Disclaimer-Captain DIY and DIYtoFI.blog highly recommend exercising extreme caution when attempting DIY projects. Not everybody can do everything, and some things should only be done by professionals. Keep your digits attached, and keep the insurance company off of your back. Do it right or call the right people!
Well folks, good ol’ Captain DIY had a real head scratcher yesterday. A customer had asked me to hookup a wood-fired furnace in conjunction with his gas-fired furnace, and they were both to run off of the same thermostat, but at different times.
Now, I’ve wired quite a few furnaces and boilers in my day, but they are usually stand alone units. Putting two of them together creates quite the control wiring snafu, and control wiring is not necessarily my forté. Luckily for me, there was a Manual.
Reading the manual before you get started on an installation project is crucial. I know some guys who just dive in and figure it out as they go, and they usually come up against a wall at some point that can only be overcome by looking at the Manual.
A good installation manual will give you a little bit of general info about the product, a little blurb about how it works, and specifications on how it should be installed. Having this information in front of you is great, but it really only helps if you read the damn thing.
Manuals are not always the end-all, be-all. In the case of these two furnaces, the manual was only a little better than marginally helpful, as they only anticipated the furnace as a stand-alone unit. However, having all of the wiring diagrams and particular info is incredibly helpful in determining the best way to proceed.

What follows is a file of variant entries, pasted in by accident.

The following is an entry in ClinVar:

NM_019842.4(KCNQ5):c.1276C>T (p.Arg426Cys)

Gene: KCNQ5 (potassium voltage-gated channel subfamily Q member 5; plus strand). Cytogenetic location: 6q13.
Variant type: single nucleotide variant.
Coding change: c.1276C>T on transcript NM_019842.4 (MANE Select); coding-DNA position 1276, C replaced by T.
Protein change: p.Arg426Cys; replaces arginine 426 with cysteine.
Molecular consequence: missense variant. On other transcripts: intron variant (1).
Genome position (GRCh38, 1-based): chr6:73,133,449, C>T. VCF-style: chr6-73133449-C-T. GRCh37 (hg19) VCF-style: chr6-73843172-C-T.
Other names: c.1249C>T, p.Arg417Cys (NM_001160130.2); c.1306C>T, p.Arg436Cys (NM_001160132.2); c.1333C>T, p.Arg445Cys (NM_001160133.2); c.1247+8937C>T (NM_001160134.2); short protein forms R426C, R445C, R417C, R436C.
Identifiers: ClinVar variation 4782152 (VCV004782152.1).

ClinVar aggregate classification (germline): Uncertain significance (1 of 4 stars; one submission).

Eventually, I was able to figure out the way to connect everything together so the thermostat would operate the controls of whichever unit was in use at the time, and that was that.
I was not completely convinced of the perfection of my work, and I told the customer as much. I absolutely hate getting a call from someone complaining that the work I did for them isn’t working properly, and if there is a chance of that happening it will ruin the next few days for me.
My next logical step, therefore, was to talk to the customer about my job, and what I felt about it, along with a discount off my bill. I can’t reasonably tell someone I lack confidence in the job I did for them, and then turn around and whack them with a full-charge bill. He appreciated my honesty, and more so the discount, and we went our separate ways with no weight on our shoulders.
I guess my point in all of this, besides reading the damn manual, is be honest with yourself and your abilities. If you feel like you can’t do something, evaluate if it’s worth at least giving it a try. If you think giving it a try will only make it worse, maybe just call someone for help. There’s a time for learning a new skill, and there’s a time for letting someone who already has the skills and knowledge to take over. In fact, bringing someone in who knows how to do it may give you the opportunity to learn something new, and that’s always a good thing.